Investing inwater & energyin Uganda

Just across the border from Kenya, the smallholder coffee farms that grow our Ugandan coffee are located high on the slopes of Mount Elgon – a 24 million-year-old extinct volcano, around a beautiful series of waterfalls called Sipi Falls.

These 9000 small-scale farms, whose beans make their way into our Rich Italian and Lazy Sunday blends, take their coffee cherries to a wet mill owned by Kawacom. Kawacom then buy the cherries from the farmers, process them and sell them to us.

As we don’t deal directly with the farmers, it can be hard to reward them for their high quality coffee – so instead of simply paying more for their coffee beans, we choose to invest in sustainability projects that will support their livelihoods and communities. That way we know that we’re definitely making a difference to their lives.

So in the last year, we’ve invested £50,000 in a project with Kawacom focused on three important benefits for the farmers – water access, clean energy and improved agricultural practices.

Access to water in this region is scarce outside of the rainy season – and climate change will make it scarcer still. By building a water pipeline that uses gravity to transport water for many miles, we’ve been able to bring clean, reliable water to around 700 households and Chema Secondary School, a school with 300 students.

Our head of sustainable development, Simon Hotchkin, said: “The lack of clean water was a significant issue around the Sipi Falls wet mill – not only was it contributing to water-related illnesses, but people (mainly women) were having to trek miles to fetch clean water from the nearest water point.

“By installing this pipeline and four taps along the way, we’ve managed to provide clean water to hundreds of households and also save time – hours that were spent fetching water can now be spent bringing in additional money for the family.”

The Sipi Falls waterfall

The programme’s second focus was to set up a cleaner, cheaper fuel source for coffee farmers, who previously used wood and paraffin burners. 63 domestic biogas digesters were built, which use waste created by cows and goats to generate methane gas.

This clean-burning gas generally replaces wood and paraffin, resulting in huge health benefits to the family, significant savings in fuel costs and less of a burden on local forests – as well as providing a ready source of fertiliser in the form of bio-slurry to improve the fertility of their soil. These demonstration farms are being set up, supported and promoted to encourage other farmers to install biogas digesters, showing them the positive effects on coffee yields, health and income.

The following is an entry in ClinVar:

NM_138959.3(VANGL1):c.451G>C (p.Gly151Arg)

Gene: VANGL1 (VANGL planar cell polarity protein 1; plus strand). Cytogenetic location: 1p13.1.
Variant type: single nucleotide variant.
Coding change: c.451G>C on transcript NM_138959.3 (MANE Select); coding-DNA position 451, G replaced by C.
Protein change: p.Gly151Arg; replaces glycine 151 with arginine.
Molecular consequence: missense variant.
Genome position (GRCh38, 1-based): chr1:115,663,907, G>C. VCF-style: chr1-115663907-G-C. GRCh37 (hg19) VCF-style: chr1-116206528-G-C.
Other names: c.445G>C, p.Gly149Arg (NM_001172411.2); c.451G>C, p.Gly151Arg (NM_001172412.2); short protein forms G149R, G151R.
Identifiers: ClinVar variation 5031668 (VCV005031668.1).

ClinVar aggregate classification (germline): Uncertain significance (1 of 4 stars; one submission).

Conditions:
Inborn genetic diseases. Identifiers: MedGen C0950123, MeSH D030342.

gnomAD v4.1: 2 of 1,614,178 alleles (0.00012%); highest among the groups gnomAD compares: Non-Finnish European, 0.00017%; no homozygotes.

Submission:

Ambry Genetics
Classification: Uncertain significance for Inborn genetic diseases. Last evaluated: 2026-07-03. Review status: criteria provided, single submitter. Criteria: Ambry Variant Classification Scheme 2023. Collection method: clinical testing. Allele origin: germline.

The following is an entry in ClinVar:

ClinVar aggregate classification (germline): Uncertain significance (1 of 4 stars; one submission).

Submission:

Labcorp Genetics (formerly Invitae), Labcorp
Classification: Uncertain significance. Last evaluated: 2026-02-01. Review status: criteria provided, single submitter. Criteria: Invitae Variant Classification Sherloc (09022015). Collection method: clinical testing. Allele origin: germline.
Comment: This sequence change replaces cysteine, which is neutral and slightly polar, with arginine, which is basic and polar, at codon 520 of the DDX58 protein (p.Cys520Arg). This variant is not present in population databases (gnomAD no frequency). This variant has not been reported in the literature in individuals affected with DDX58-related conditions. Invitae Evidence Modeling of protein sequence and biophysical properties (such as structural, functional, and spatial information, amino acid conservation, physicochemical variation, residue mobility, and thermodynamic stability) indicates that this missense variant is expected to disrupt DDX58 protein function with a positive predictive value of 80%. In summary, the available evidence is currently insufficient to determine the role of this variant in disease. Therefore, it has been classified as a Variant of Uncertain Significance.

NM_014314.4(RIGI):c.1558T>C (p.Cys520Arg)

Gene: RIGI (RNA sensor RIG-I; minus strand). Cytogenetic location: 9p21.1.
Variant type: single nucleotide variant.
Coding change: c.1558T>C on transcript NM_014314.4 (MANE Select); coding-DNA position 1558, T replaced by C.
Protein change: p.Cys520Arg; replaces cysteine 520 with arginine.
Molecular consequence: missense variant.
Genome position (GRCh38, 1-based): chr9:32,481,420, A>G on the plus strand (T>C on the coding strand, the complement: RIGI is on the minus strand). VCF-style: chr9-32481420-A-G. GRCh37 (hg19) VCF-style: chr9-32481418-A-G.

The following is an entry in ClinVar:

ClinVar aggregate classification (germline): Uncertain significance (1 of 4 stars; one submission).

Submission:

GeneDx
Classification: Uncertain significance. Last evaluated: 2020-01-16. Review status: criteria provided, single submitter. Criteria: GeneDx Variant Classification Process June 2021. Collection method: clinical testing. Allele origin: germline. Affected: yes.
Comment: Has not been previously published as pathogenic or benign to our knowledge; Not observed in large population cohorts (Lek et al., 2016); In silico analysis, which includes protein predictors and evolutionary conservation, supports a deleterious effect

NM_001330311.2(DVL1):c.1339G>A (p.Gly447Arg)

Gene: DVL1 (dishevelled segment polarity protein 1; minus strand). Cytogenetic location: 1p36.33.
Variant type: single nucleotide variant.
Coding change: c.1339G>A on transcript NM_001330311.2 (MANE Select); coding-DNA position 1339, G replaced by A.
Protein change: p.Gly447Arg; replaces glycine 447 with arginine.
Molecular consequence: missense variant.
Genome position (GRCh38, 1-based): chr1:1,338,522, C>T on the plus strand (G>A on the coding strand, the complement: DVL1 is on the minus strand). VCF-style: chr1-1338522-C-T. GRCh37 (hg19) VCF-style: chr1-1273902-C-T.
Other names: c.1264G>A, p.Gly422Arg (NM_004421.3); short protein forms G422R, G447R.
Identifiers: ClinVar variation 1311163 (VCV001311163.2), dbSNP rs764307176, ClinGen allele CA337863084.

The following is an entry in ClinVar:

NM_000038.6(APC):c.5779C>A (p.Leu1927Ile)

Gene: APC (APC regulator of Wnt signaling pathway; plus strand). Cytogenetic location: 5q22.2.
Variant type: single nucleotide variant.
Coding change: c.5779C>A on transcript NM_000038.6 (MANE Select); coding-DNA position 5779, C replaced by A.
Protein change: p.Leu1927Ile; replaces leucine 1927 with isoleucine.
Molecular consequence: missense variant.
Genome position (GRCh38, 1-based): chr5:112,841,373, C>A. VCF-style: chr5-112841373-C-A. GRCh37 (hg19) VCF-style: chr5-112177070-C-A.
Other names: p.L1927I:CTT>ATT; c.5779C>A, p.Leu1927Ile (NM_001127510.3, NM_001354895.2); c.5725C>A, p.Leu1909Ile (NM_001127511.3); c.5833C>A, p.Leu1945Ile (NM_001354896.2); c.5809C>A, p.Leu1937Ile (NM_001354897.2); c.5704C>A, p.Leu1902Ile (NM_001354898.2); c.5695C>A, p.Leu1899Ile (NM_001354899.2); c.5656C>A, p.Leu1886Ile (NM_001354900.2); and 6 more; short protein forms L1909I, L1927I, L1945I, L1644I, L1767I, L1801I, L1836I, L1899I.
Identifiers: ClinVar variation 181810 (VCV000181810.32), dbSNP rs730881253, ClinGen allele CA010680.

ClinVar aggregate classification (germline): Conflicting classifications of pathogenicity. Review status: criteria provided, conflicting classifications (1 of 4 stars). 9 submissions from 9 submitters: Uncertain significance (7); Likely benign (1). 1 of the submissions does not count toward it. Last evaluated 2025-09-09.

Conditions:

The third part of the project was providing training for farmers on using compost to improve coffee plant nutrition and soil fertility. During processing, the coffee bean is extracted from the cherry and often the fruit is simply thrown away, but this programme trained farmers in how to collect it, maintain it and use it, rather than it going to waste. As an added bonus, using compost in place of traditional fertilisers will save farmers money.

Our sustainable sourcing manager, Krisztina Szalai says: “This isn’t a revolutionary idea. It’s been around a long time, but despite that there are lots of people who aren’t doing it. This project is about training people in how to use it and what the benefits are.”

Simon added: “The great thing about this project is that it supports a number of our ambitions – it improves clean water supply and health in the region, reduces deforestation, promotes good agricultural practices and helps farmers adapt to the effects of climate change. It’s also a great example of us working hand-in-hand with a key supplier.”

Simon Hotchkin on a coffee farm with Benjamin Asele, Kawacom and Norman Mkuru, Rainforest Alliance.

We are currently in the process of reviewing how the project went and agreeing what 2018’s project will be. Kawacom are one of our key strategic suppliers, and as part of our commitment to a long-term relationship we have been able to offer them funding for projects over the next three years.

The close, collaborative partnership we have with Kawacom is part of the reason they were chosen as our Coffee Supplier of the Year for 2017 – the first supplier to win this award twice!

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